The standard role-separation mechanism in Windows for a local administrator is to have a single account, but protect it using UAC, and configure it for Always Notify if increased security is desired. Unfortunately, this mechanism perpetually is vulnerable to bypasses. See Microsoft said UAC is not a security barrier. But in what cases?

To prevent the bypasses, a more secure strategy is to have two separate user accounts, one admin and one non-admin, for the user. Then there's no UAC bypass, except for occasional privilege escalation vulnerabilities (much more rare than intra-account UAC bypasses) found in Windows.

Unfortunately, that more secure strategy is also more of a hassle, because the user must enter a password every time he gets an elevation prompt, instead of just clicking a button. So my idea is this: have both the admin and the non-admin account share the same password. When the admin account password-entry prompt is displayed, if the user just clicks OK with a blank password, Windows should first try using the (already logged in, of course) non-admin account's password by default.

Of course, you can already create two accounts with the same password. The change I'm proposing is an enhancement to the elevation mechanism, to optimistically assume that you did use the same password for both accounts.

It seems this would combine the UX convenience of a single account (just click a button to elevate) with the security of separate accounts. My question is: is that actually true? If not, what did I miss? E.g. the kind of answer I'm looking for is: Your idea is broken because... (insert my logic error here).

As an additional benefit over the standard strategy of separate accounts with separate passwords, my idea would prevent password phishing by non-elevated malware, since the user is conditioned to just click a button, not enter his password in elevation prompts.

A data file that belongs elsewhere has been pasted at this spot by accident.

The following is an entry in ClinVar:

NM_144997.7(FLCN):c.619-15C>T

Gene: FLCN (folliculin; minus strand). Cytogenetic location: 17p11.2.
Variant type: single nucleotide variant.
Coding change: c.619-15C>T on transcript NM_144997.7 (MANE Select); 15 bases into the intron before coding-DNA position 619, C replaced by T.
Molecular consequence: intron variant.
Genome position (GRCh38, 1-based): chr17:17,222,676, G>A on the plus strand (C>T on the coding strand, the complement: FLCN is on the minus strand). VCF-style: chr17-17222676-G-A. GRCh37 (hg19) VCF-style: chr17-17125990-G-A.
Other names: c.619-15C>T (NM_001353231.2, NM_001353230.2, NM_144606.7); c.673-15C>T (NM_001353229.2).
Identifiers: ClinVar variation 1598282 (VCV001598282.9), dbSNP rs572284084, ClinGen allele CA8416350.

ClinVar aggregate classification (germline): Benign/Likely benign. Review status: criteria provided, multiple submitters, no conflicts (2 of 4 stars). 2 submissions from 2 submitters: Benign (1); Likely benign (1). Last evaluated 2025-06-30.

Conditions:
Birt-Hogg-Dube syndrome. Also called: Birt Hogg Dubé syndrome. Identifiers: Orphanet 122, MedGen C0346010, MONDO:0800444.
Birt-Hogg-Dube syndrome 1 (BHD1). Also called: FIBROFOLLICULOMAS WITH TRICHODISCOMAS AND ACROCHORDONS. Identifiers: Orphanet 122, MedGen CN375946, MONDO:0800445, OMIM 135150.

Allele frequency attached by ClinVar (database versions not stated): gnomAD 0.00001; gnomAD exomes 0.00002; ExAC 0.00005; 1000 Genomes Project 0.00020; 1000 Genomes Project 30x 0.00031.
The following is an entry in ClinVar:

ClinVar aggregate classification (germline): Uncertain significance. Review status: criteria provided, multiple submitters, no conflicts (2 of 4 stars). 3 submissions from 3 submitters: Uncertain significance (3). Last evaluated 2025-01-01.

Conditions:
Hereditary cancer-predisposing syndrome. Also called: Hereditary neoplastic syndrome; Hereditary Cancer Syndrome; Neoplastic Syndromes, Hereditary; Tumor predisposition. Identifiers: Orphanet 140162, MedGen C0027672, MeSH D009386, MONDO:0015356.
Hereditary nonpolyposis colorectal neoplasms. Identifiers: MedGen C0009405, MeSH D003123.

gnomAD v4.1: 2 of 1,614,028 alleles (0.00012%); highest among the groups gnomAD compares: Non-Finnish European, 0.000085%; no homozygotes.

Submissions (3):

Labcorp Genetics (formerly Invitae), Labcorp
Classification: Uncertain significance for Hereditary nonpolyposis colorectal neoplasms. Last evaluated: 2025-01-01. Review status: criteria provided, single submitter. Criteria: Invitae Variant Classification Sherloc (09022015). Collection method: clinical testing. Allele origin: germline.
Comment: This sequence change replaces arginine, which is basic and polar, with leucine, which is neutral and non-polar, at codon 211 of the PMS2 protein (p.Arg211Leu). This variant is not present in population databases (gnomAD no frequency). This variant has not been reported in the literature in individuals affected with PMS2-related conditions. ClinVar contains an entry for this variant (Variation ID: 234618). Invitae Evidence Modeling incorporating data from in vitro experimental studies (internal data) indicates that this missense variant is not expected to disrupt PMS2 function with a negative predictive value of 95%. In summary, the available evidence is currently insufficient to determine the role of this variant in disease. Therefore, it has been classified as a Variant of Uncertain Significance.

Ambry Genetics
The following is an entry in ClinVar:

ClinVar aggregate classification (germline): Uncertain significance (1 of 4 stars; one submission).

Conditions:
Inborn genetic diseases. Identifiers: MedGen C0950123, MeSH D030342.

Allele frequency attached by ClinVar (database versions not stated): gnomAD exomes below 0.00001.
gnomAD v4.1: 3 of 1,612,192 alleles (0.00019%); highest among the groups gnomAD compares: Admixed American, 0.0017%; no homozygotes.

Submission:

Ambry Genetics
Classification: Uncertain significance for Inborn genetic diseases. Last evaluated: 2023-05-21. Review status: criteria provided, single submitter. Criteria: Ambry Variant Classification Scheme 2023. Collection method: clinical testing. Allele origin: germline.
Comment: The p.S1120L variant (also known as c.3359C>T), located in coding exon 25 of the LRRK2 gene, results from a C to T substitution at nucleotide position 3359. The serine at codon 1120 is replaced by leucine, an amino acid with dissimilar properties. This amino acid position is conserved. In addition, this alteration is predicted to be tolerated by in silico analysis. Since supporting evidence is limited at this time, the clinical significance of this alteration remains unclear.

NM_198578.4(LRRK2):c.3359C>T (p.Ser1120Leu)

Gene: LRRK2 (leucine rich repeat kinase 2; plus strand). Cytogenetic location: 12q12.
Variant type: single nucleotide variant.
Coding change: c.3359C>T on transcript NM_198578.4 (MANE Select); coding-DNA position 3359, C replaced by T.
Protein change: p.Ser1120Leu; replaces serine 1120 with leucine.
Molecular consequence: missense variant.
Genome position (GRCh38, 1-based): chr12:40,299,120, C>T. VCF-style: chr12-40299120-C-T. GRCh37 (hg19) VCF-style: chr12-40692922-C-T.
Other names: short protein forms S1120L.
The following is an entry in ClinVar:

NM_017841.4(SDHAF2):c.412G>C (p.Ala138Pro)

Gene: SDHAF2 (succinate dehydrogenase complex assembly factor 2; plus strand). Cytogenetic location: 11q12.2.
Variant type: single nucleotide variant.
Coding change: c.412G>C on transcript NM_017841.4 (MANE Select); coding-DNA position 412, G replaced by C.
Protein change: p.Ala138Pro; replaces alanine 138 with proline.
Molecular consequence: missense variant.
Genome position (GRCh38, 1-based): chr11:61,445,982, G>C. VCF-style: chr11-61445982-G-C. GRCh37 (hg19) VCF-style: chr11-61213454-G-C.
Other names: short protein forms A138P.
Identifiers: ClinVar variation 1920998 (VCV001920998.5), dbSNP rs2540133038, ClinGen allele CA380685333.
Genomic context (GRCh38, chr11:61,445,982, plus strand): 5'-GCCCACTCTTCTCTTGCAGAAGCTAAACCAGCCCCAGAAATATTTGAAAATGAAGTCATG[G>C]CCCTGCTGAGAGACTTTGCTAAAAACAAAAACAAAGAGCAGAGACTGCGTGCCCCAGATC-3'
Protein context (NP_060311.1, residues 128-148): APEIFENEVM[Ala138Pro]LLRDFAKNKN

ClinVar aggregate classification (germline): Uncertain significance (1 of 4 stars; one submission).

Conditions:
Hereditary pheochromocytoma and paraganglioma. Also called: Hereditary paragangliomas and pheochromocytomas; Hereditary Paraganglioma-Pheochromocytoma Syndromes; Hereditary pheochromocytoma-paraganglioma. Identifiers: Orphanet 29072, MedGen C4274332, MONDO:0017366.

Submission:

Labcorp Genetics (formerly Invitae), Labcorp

• Can you edit to summarize exactly what it is you are asking? It's not very clear from the way you phrased it...
    – nbering
    Jul 15, 2018 at 19:22
  • I'm asking whether the feature I proposed would indeed provide both the convenience of a single account (not having to enter your password to elevate) and the security of separate accounts (preventing UAC bypasses). I'm asking because this idea seems too easy, so I suspect I missed something that would make it insecure. Jul 16, 2018 at 1:15
  • Have you tried anything, yet? You ask a lot of sub-questions here that you might be answer better for yourself if you just try a few things.
    – nbering
    Jul 16, 2018 at 1:19
  • I can't implement the feature I proposed myself, since it would require a change to the Windows UAC elevation prompt source code. Besides that, even if I could implement it myself, that doesn't answer my question of if it would be a waste of time (no additional security), or even worsen security. Jul 16, 2018 at 1:26
  • I think hypothetical questions about Windows security features would be off-topic for this site. The only part of this that might be answerable is that passing the current user’s password to the admin account would be a bad idea. There have actually been security issues in Windows in the past related to local user admins with the same password on multiple networked machines. I wouldn’t be the right person to cover that in detail, though.
    – nbering
    Jul 16, 2018 at 1:32


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